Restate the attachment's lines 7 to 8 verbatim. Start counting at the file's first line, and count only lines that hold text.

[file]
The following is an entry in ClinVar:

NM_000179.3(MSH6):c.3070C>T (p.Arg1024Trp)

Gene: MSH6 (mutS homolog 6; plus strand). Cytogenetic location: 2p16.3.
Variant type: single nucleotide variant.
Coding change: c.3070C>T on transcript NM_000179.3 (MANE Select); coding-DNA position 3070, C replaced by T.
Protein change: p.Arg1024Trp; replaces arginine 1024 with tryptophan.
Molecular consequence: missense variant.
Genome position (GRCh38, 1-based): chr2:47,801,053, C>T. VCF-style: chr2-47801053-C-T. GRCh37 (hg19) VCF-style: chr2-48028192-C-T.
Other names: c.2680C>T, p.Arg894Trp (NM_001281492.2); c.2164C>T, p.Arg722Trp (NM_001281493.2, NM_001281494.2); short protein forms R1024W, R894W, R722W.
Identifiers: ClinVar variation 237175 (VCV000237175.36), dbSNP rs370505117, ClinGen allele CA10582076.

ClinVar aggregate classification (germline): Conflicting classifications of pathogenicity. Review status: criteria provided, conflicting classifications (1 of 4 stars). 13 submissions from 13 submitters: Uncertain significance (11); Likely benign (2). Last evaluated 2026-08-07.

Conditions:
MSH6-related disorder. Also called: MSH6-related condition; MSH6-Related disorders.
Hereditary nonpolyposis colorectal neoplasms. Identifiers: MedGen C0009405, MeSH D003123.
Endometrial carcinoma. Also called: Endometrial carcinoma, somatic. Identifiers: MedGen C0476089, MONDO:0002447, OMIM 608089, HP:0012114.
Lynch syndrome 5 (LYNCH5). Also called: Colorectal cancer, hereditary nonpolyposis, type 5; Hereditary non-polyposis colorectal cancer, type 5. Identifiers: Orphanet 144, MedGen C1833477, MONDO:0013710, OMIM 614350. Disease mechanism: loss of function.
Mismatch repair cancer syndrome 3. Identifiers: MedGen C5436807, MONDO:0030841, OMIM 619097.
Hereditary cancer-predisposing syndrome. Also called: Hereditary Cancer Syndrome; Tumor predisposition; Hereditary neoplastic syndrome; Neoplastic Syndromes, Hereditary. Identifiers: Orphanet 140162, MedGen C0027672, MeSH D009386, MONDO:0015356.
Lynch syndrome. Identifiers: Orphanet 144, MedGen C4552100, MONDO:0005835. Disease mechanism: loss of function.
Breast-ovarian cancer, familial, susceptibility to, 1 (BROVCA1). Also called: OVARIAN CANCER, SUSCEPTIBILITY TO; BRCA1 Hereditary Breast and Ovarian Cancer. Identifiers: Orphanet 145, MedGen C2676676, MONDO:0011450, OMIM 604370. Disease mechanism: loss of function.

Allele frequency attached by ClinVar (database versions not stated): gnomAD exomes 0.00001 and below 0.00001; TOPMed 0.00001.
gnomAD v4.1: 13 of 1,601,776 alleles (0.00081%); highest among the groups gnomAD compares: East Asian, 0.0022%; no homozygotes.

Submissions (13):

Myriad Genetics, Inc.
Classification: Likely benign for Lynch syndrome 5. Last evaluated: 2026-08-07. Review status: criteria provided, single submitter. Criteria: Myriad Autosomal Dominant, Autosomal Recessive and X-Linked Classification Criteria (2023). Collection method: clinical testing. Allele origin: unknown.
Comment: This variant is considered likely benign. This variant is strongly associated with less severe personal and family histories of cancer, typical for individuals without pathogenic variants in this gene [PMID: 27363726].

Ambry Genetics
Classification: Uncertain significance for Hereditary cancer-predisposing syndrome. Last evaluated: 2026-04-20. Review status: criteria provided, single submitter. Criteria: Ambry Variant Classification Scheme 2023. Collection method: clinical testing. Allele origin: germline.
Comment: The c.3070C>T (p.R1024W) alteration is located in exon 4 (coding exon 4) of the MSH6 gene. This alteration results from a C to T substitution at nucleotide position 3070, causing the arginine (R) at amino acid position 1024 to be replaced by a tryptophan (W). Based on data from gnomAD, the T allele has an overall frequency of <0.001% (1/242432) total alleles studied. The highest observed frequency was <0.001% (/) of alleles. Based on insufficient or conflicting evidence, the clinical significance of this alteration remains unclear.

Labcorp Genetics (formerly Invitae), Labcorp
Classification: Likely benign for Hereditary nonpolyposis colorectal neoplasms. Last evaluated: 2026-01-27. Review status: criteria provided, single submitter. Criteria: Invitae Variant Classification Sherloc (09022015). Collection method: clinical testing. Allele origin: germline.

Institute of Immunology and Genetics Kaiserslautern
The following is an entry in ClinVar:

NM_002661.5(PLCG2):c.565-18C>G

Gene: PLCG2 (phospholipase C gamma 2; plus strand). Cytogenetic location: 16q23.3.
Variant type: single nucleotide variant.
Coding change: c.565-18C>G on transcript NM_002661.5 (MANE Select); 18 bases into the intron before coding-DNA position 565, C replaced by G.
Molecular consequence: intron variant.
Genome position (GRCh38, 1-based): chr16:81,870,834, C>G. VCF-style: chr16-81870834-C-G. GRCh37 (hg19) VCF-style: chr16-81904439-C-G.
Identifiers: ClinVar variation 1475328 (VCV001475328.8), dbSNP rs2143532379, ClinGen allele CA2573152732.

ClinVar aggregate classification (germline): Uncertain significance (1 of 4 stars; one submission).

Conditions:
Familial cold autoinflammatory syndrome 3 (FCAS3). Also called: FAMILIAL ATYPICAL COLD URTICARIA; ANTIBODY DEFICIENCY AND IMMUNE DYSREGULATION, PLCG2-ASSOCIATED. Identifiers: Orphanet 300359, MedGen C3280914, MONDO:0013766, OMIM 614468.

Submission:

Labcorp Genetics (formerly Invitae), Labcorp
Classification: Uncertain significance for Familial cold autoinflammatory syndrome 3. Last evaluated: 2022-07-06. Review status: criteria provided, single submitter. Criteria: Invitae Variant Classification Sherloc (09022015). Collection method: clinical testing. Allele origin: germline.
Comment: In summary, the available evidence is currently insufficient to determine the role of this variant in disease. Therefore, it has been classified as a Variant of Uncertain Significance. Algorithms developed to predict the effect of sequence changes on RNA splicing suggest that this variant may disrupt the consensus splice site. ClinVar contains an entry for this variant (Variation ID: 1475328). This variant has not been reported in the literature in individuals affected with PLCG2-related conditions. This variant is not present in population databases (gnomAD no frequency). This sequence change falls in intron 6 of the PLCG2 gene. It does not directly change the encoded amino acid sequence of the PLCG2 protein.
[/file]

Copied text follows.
Molecular consequence: missense variant.
Genome position (GRCh38, 1-based): chr2:47,801,053, C>T. VCF-style: chr2-47801053-C-T. GRCh37 (hg19) VCF-style: chr2-48028192-C-T.